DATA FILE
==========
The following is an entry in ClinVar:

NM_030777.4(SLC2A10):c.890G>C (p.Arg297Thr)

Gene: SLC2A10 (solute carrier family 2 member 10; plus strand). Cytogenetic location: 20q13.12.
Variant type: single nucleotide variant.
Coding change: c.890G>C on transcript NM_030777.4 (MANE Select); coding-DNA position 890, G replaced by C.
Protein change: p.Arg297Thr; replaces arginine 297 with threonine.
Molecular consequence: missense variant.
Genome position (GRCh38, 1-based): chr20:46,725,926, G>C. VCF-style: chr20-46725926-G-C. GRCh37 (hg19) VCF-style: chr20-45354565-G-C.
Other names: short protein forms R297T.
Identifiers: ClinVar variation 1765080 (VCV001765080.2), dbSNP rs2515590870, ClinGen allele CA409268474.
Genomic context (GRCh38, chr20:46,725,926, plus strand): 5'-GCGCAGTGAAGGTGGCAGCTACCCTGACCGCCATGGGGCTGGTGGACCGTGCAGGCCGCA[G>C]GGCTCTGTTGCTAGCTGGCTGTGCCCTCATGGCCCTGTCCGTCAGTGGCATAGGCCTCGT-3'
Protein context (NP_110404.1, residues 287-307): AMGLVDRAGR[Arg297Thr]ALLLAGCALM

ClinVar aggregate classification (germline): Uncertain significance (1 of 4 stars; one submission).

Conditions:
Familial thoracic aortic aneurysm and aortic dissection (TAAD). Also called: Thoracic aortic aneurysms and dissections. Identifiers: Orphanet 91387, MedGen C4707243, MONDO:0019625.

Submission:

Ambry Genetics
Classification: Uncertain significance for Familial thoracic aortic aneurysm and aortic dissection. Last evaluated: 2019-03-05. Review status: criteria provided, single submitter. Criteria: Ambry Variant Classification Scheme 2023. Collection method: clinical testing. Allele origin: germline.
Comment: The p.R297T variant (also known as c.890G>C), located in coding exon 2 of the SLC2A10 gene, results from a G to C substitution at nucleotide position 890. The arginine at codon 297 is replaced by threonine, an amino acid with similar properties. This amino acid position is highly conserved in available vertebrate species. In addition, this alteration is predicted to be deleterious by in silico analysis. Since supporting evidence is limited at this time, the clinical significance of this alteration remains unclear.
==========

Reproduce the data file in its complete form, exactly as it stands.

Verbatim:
The following is an entry in ClinVar:

NM_030777.4(SLC2A10):c.890G>C (p.Arg297Thr)

Gene: SLC2A10 (solute carrier family 2 member 10; plus strand). Cytogenetic location: 20q13.12.
Variant type: single nucleotide variant.
Coding change: c.890G>C on transcript NM_030777.4 (MANE Select); coding-DNA position 890, G replaced by C.
Protein change: p.Arg297Thr; replaces arginine 297 with threonine.
Molecular consequence: missense variant.
Genome position (GRCh38, 1-based): chr20:46,725,926, G>C. VCF-style: chr20-46725926-G-C. GRCh37 (hg19) VCF-style: chr20-45354565-G-C.
Other names: short protein forms R297T.
Identifiers: ClinVar variation 1765080 (VCV001765080.2), dbSNP rs2515590870, ClinGen allele CA409268474.
Genomic context (GRCh38, chr20:46,725,926, plus strand): 5'-GCGCAGTGAAGGTGGCAGCTACCCTGACCGCCATGGGGCTGGTGGACCGTGCAGGCCGCA[G>C]GGCTCTGTTGCTAGCTGGCTGTGCCCTCATGGCCCTGTCCGTCAGTGGCATAGGCCTCGT-3'
Protein context (NP_110404.1, residues 287-307): AMGLVDRAGR[Arg297Thr]ALLLAGCALM

ClinVar aggregate classification (germline): Uncertain significance (1 of 4 stars; one submission).

Conditions:
Familial thoracic aortic aneurysm and aortic dissection (TAAD). Also called: Thoracic aortic aneurysms and dissections. Identifiers: Orphanet 91387, MedGen C4707243, MONDO:0019625.

Submission:

Ambry Genetics
Classification: Uncertain significance for Familial thoracic aortic aneurysm and aortic dissection. Last evaluated: 2019-03-05. Review status: criteria provided, single submitter. Criteria: Ambry Variant Classification Scheme 2023. Collection method: clinical testing. Allele origin: germline.
Comment: The p.R297T variant (also known as c.890G>C), located in coding exon 2 of the SLC2A10 gene, results from a G to C substitution at nucleotide position 890. The arginine at codon 297 is replaced by threonine, an amino acid with similar properties. This amino acid position is highly conserved in available vertebrate species. In addition, this alteration is predicted to be deleterious by in silico analysis. Since supporting evidence is limited at this time, the clinical significance of this alteration remains unclear.